07 Dec 2017

Three tips to help when you're editing to a tight deadline

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Three tips to help when you're editing to a tight deadline Shutterstock.com/RedShark

RedShark Replay: How would you go about editing a film that would normally take three days, in just three hours? Jonny Elwyn has some cogent advice.

Editing to a tight deadline can be an uncomfortable experience. It can be hard to get a project to a place where you’re happy with it, and meet all the client’s requests and deliver on time. Working under pressure often leads to not thinking as clearly as you otherwise would.

In the immortal words of Mark Wahlberg in Shooter: “Slow is smooth, smooth is fast.”

In my experience, focusing on a few key things, and doing those slowly and methodically is the best way to get the project delivered quickly. Here are my tips for editing to a tight deadline.

Briefing Before Busting

Taking the time to sit down and really nail the brief with the client, producer or director is absolutely crucial to editing and delivering a project to a tight deadline, because there won’t be the time for the usual back and forth that occurs when a client ‘will only know it, when they see it’.

It doesn’t have to be a complicated process, even taking the time to write a three line script for your beginning, middle and end of the film will really help to clarify what you’re going to say, and in what order.

The danger with diving in and editing with ‘aggressive randomness’ is that you might find interesting comments in the interview that aren’t actually on message, or put in too much of one character when another person is more important.

This kind of prep might not look or feel like real work, especially when there are files waiting to be ingested, interviews to hack down and music libraries to trawl through, but remember Mark’s words. Slow is smooth, smooth is fast.

Structure First, Wallpaper Second, Snag Third

Like building a house you want to get all the walls up first, then tackle the wallpaper and finally comb through the ‘snags’ at the end. You don’t want to be moving a wall you just spent an hour papering.

Similarly you need to start your edit by focusing on getting the structure locked down then adding in cutaways and music, and finally paying attention to perfecting the grade and mix if you have time.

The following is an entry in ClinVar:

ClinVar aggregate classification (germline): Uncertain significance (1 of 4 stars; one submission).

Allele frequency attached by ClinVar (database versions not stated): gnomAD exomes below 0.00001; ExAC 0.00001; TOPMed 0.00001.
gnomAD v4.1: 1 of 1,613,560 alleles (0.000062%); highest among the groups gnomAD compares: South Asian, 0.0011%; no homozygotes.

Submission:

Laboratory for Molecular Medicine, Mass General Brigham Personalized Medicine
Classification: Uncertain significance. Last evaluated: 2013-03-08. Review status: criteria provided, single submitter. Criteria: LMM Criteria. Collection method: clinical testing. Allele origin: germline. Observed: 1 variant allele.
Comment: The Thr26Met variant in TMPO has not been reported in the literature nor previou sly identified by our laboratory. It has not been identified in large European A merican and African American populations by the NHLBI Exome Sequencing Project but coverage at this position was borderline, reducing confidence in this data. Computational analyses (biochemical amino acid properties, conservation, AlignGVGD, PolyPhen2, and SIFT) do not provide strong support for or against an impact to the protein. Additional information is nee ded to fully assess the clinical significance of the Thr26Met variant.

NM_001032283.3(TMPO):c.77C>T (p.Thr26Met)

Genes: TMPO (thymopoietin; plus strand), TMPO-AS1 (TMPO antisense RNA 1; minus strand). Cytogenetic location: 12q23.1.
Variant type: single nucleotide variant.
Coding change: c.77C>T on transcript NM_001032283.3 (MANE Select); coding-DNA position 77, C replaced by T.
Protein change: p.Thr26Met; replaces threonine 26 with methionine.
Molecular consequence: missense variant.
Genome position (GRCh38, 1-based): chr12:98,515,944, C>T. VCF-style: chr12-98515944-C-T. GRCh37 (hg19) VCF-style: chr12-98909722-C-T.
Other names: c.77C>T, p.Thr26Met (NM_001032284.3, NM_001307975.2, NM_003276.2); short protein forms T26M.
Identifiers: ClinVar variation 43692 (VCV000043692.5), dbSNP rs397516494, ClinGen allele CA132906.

If I’m cutting a film that’s essentially one or two main interviews, covered by cutaways, with a music bed underneath (which covers a good percentage of most corporate or charity videos), then I always start with the main interview to build my film’s structure, then add in the second interview and stop to see if what I have works as a story.

Client feedback at this point is a good time saving step, as long as they’re savvy enough to watch a ‘bald’ version of the film, with jump cuts and gaps all over the place, without freaking out.

Next I’ll cut the music in to time and make sure the pacing is correct. Only then will I put in the cutaways to illustrate the key points and cover my cuts. Effectively by this point I’ve got a version that’s watchable, if not perfect.

The final task is then to fix the grade, polish the mix and add in any extra graphics or sound design that will really lift the piece. It can be tempting to attend to these things too early, maybe because you want the client to see something that looks nearly finished, but you’ll end up saving time if your hard work ends up hitting the cutting room floor.

Keep a Short Feedback Loop

One of the things that will make the biggest difference when editing to a tight deadline is to have the client right there with you, able to feedback and sign off at each stage.

Knowing that the interview material is structured correctly and has all the key messages in it, before you dive into creating the rest of the film, can only be confirmed by who ever is signing off on the film.

Rather than emailing over a cut, if you can sit down with the client as soon as it’s done, and point at the screen and move things around, test out other clips etc. you’ll get to the right result, faster.

Keeping a short feedback loop also helps keep clients involved and aware of the projects progress which has the added benefit of stopping them from over reaching within the limitations of the deadline. If they ask “Can we do ___________.” You can say yes we can, but we’ll miss the deadline, which is most important?

In Conclusion

Everything I’ve suggested could easily be applied to editing a project where there is plenty of time to work at a more leisurely pace but when you’re editing to a tight deadline there is no room for mistakes due to miscommunication. These simple steps will help you to deliver the project on time and with less stress.

 

Hourglass pic: shutterstock.com


Jonny Elwyn

Jonny Elwyn is a freelance editor and blogger who has been living and working in London, UK for the past 10 years. Having grown up with a deep love for film and a healthy geek interest in all things technical, editing is his perfect job.

Off the back of a decade of successful freelancing, Jonny has written a 100 page primer on How To Be A Freelance Creative – a straight-forward, practical guide to building a freelance creative career from the ground up.

He also runs a blog on all things post production at jonnyelwyn.co.uk. Twitter: @jonnyelwyn

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